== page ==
My Dad Is Dead


My Dad Is Dead …And He’s Not Gonna Take It Anymore 2xLP reissue

Expanded reissue of the 1986 debut LP from Cleveland post-punk “band” MY DAD IS DEAD, in reality the solo work of Mark Edwards, who crafted a stark, brittle bedrock of guitar, bass, and drums (when not opting for the cold drone of a rhythm machine) to accompany his pitch-black lyrical ruminations on the wounds of personal trauma (the project’s name was no joke) and the psychic doldrums of living in the shadow of Cleveland’s post-industrial decay. The dour, monochromatic palette of the UK’s JOY DIVISION/CHAMELEONS bloc was a natural aesthetic touchstone for Edwards’s tales of bleak Rust Belt reality, evident in the haunting guitar jangle and dryly narrative, slightly Ian Curtis-echoing baritone vocals on tracks like “Black Cloud” and “The Quiet Man,” but executed here with an self-effacing Midwesterness that was so much more raw and direct than anything produced by those peacoated Brits—the whole of Closer could only aspire to be as quietly devastating as “Statistic” manages to be in the span of just under four minutes. The second LP includes all of the material from MY DAD IS DEAD’s 1985 demo tape, including a number of even more vulnerable and stripped-down takes on songs that later resurfaced on …And He’s Not Gonna Take It Anymore, some influence from homegrown Clevo art-punk (think PERE UBU, et al.) cropping up in “The Entrepreneur,” and a BIG BLACK-ish mechanized beat driving the particularly intense instrumental “Rut.” Chillier than a lake-effect winter; real beauty in suffering.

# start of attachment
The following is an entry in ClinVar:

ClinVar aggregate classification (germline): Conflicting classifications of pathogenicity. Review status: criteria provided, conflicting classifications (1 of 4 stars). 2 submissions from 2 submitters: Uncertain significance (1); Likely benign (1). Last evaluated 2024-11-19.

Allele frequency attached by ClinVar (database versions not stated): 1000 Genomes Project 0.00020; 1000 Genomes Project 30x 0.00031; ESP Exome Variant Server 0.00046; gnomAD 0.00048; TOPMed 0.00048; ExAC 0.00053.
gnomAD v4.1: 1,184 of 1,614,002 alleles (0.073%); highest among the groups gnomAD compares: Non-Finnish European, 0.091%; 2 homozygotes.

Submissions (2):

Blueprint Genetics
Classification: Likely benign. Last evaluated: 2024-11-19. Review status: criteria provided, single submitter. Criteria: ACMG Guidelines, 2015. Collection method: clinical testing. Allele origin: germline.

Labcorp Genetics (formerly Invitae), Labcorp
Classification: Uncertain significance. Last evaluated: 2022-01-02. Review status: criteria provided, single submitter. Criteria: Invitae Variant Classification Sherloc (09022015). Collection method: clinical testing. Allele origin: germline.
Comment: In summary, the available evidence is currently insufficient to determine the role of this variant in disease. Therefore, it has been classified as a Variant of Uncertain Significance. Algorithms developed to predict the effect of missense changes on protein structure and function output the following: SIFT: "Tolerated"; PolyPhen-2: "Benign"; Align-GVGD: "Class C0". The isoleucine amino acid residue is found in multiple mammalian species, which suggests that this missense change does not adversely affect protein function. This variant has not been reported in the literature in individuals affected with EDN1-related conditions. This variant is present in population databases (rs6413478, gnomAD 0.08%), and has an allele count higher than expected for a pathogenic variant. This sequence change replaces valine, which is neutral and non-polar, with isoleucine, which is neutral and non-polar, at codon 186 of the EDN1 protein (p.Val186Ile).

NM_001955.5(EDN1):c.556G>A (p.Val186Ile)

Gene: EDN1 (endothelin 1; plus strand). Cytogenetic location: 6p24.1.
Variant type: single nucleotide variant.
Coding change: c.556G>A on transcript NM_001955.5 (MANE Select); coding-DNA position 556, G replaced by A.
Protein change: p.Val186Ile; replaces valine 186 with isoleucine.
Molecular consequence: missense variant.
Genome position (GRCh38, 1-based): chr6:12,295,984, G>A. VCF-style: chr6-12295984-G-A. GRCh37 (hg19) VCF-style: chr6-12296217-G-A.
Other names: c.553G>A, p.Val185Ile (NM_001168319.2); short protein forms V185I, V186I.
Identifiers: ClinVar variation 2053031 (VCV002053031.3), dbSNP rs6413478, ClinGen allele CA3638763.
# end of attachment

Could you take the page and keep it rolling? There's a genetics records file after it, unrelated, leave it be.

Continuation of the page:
My Dad Is Dead Peace, Love & Murder LP

Not exactly a group, but the second LP by Mark Edwards of Pollution Control mag, and this release has the uncanny ability to sound like a real band—in fact, sounds a lot like some real cool outtakes of 100 FLOWERS with its finely directed and passionate post-punk sounds.

My Dad Is Dead …And He’s Not Going to Take It Anymore LP

Basically this is a one man show by a guy named Mark Edwards who had drummed with a number of Cleveland punk and garage bands. Normally I tend to hate these one-man solo albums but this is a kicker. If you’ve ever heard bootlegs of very early JOY DIVISION before they discovered the recording studio, then you have an idea of what this sounds like. Rough, murky guitar sounds with great shitty production.